Original Published on Jul 04, 2022 at 23:11
By Kaitlyn Bailey, Local Journalism Initiative Reporter
The month of June 2022 saw an increase of 1,494 per cent in visits or 1046 people to the Queen Charlotte Visitors Center over the same time in 2021 when there were just 70 visitors.
June shows exponential growth in the tourism industry on Haida Gwaii but is still not back to pre-pandemic numbers.
As of June 24, the Port Clements Museum, which doubles as the community’s visitor centre, had 400 visitors for the month. These numbers reflect similar statistics from 2016, said Brigid Cummings, councillor at the Village of Port Clements. While numbers are not as high as the community saw between 2017 to 2019, they are a significant increase over the past two summers.
The islands were primarily closed to tourists in 2020 and, while they were open in 2021, there were very few BC Ferries sailings which is the main tourist transportation to the remote archipelago.
Cumming believes the decreased visitor numbers over 2017 this year might be because there have been fewer tour buses. In June 2017 and 2019, five to six buses made stops at the Port Clements Museum, whereas there have only been two this year.
The Queen Charlotte Visitors centre is still only about half the number of out-of-towners from 2019 which saw 2,522 people.
The Northern Haida Gwaii Tourist Information Centre in Masset is seeing a similar trend.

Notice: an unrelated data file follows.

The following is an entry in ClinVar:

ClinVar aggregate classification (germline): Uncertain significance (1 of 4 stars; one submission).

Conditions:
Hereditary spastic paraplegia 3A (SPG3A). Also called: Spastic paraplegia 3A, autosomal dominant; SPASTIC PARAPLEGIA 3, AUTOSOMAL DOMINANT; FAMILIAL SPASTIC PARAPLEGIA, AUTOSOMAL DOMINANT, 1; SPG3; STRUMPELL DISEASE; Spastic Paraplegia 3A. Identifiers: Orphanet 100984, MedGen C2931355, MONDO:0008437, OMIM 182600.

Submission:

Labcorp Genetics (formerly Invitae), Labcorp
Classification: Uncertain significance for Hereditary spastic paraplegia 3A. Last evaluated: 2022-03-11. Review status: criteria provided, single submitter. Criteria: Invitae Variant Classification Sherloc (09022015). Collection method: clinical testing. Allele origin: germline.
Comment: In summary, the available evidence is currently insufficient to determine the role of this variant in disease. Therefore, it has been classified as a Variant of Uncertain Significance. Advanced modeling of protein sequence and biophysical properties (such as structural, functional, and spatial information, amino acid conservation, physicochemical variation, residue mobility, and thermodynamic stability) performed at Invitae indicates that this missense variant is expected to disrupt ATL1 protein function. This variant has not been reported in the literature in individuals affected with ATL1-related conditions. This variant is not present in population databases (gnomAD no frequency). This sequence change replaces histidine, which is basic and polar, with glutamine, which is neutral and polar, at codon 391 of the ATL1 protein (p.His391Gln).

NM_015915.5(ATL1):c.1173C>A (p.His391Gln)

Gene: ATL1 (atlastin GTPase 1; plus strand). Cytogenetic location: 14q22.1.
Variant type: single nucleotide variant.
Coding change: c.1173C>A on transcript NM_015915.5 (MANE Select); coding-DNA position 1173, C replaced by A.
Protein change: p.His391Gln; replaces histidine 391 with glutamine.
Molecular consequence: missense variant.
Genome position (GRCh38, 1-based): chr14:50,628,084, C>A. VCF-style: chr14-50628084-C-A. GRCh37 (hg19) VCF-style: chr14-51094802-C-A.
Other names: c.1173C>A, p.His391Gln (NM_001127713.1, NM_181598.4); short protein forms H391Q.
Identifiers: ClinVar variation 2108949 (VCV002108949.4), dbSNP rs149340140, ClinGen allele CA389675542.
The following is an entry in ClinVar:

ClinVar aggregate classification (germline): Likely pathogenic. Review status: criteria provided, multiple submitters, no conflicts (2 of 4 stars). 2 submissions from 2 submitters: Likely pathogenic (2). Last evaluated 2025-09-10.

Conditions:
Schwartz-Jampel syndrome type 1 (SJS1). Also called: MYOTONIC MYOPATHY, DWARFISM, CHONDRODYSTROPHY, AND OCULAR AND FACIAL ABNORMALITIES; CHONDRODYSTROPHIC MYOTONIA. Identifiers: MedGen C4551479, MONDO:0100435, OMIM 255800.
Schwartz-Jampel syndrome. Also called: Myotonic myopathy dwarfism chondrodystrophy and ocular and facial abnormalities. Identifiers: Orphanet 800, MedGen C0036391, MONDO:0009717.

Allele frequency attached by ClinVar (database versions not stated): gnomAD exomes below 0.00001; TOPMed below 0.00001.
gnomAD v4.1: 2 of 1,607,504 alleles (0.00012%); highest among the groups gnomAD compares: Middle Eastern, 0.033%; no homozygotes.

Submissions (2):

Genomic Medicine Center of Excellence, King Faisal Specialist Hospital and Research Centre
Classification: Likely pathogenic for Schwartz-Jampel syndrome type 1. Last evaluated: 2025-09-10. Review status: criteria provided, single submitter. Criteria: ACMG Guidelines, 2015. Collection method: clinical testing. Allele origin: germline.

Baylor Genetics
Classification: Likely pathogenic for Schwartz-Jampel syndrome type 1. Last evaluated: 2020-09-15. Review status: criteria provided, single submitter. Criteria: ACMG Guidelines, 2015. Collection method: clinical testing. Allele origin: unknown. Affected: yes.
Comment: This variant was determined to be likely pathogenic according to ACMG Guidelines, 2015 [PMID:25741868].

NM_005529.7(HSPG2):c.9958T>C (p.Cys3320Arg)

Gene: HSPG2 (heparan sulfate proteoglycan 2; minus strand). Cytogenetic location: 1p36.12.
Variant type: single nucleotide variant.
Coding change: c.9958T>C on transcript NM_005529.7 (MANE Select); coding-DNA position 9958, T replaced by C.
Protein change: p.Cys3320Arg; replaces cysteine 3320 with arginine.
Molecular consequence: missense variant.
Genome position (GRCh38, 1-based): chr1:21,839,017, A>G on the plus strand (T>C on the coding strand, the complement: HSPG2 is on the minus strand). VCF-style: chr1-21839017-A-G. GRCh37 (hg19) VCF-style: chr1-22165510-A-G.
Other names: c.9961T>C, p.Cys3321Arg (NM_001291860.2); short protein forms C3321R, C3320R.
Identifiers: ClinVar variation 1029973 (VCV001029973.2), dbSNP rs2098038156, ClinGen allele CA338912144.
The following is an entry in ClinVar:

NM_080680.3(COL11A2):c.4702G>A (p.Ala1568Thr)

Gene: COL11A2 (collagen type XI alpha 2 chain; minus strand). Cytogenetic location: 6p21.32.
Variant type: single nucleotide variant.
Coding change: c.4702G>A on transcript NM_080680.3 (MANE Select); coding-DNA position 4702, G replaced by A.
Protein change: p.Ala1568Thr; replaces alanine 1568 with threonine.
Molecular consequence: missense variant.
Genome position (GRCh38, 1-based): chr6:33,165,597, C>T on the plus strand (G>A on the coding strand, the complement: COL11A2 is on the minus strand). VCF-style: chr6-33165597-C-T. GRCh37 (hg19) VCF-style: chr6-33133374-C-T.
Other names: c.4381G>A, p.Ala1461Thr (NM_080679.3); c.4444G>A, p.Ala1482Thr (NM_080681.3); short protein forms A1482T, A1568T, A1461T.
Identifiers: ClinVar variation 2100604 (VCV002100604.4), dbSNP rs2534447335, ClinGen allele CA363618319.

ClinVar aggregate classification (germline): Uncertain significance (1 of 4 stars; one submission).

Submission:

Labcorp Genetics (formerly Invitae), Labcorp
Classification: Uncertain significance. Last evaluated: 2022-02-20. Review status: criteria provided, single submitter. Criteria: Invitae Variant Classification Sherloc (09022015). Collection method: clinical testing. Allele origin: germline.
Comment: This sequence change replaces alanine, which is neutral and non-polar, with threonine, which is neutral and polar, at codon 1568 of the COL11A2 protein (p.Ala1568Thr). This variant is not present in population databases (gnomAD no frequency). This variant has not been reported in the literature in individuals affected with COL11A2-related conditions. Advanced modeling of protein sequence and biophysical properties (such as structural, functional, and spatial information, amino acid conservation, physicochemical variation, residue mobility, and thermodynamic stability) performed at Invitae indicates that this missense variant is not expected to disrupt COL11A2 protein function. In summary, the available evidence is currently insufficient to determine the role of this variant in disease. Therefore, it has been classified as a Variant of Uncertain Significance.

“It has still been pretty slow-going so far, but it will likely pick up in the next couple of weeks,” said Brittany Grosse, employee at the Northern Haida Gwaii Tourist Information Centre.
Prior to the pandemic, tourism was a significant contributor to the economy of Haida Gwaii, with $15.8 million spent by more than 30,000 tourists between March 2019 and February 2020, according to a survey conducted by Go Haida Gwaii.
Go Haida Gwaii has not conducted a survey for the past two years.
Representatives from Haida Gwaii recently sent a letter to BC Ferries requesting additional sailings for the 2022 summer to accommodate increased demand, in part related to higher tourism.
“I think people are really wanting to travel. I mean, the tourists are just so happy to be out and about,” Cumming said.
She wouldn’t make a prediction on what’s to come for the rest of the summer.
“It isn’t over until it’s over, and we just won’t know until we get there,” she said.
This item reprinted with permission from Northern View, Prince Rupert, British Columbia